What’s the effect of the nonideality of the gyrator? For convenience, here’s the gyrator equivalent circuit again:

Gyrator equivalent circuit
With the reactance of the inductive part being about 100k at crossover, the series resistance can be chosen; too low, and the opamp will be hard-pressed to supply current. Too high, and the series resistance becomes significant compared with the circuit impedances. For a “normal” opamp, 5k will be high enough to keep it out of trouble. At crossover, the 5k resistance will introduce about 0.4dB error. That I can live with.

Let’s now look at the rationale for and answer the objections to using a… gasp… IC opamp for the gyrator. Using the LC equivalent circuit above, the capacitor has a reactance of about 100k at the 110 Hz crossover frequency, as does the inductor. At these low frequencies and non-stressful service, it would be hard to argue against the notion that an IC will do fine. We worry more about the critical midband and treble. At 2kHz, the capacitor will have a reactance of about 5k, the inductor will have a reactance of 20M. The voltage divider ratio is -72dB, and that keeps increasing with increasing frequency. By 10kHz, the capacitive reactance is down to 1k, the driving end is presumably low impedance, and any deviations from ideal inductive behavior and any added noise are just buried. It’s still good not to tempt fate, so I wouldn’t cheap out and use a 741, but I am not convinced that anything better than (say) a TL072 will make much of a difference. Nonetheless, I used premium buffers in my unit (the now sadly-discontinued BUF03), and if someone wanted to realize the gyrator with a pentode or a very high transconductance triode, I wouldn’t think them crazy.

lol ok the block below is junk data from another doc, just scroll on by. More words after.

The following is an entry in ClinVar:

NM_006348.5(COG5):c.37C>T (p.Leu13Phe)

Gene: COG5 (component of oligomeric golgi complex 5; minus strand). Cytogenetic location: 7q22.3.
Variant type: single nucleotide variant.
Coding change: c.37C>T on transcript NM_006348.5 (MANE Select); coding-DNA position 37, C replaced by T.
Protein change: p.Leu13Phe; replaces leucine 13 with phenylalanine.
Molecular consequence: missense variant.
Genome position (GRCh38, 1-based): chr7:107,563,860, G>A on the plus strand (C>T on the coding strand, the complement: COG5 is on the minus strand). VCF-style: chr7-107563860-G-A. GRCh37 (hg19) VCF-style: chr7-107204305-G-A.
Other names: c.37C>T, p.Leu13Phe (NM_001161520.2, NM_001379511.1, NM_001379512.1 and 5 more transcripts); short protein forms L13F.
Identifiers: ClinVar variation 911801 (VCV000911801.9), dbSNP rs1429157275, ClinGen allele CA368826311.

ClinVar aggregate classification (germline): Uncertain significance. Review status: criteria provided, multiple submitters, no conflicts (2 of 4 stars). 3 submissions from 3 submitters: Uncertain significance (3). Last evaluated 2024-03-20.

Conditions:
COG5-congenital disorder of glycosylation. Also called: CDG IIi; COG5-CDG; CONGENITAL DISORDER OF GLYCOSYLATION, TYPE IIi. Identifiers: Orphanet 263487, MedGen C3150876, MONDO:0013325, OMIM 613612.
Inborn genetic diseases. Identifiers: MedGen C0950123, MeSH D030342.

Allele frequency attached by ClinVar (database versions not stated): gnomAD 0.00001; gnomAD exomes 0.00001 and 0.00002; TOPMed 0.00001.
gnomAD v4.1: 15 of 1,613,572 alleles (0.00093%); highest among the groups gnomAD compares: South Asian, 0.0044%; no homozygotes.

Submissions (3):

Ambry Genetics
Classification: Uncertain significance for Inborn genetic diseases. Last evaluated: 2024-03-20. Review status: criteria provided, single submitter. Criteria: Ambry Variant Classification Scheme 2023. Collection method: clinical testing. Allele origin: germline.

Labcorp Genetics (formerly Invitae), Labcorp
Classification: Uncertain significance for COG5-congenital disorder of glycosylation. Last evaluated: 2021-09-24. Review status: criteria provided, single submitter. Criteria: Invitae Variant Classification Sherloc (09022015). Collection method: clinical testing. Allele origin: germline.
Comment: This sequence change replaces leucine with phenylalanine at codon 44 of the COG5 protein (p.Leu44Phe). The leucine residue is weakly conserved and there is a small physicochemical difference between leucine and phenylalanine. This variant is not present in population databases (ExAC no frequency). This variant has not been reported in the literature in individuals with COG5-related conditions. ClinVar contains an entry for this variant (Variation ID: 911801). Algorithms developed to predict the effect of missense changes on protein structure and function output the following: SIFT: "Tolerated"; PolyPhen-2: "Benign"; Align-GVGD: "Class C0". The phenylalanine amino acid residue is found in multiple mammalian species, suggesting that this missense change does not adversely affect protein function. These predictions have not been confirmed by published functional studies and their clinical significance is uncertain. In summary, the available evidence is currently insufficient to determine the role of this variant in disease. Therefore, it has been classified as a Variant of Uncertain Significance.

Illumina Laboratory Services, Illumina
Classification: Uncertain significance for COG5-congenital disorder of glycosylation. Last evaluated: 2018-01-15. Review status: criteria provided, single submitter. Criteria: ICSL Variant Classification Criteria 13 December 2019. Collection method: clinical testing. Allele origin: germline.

Putting it All Together

In order to be guaranteed that the LC filter works as planned, it must be driven with a low impedance and must be loaded with a known, constant, and (as a practical matter) high impedance. That means a buffer sandwich. Fortunately, it is quite simple to build a buffer that will not pollute or subtract from the desired signal, and can even contribute positively to noise reduction. I modestly point you elsewhere on this site to The Heretical as proof. So, our signal circuit, with all the necessary doodads done, looks like this: (click for a bigger image)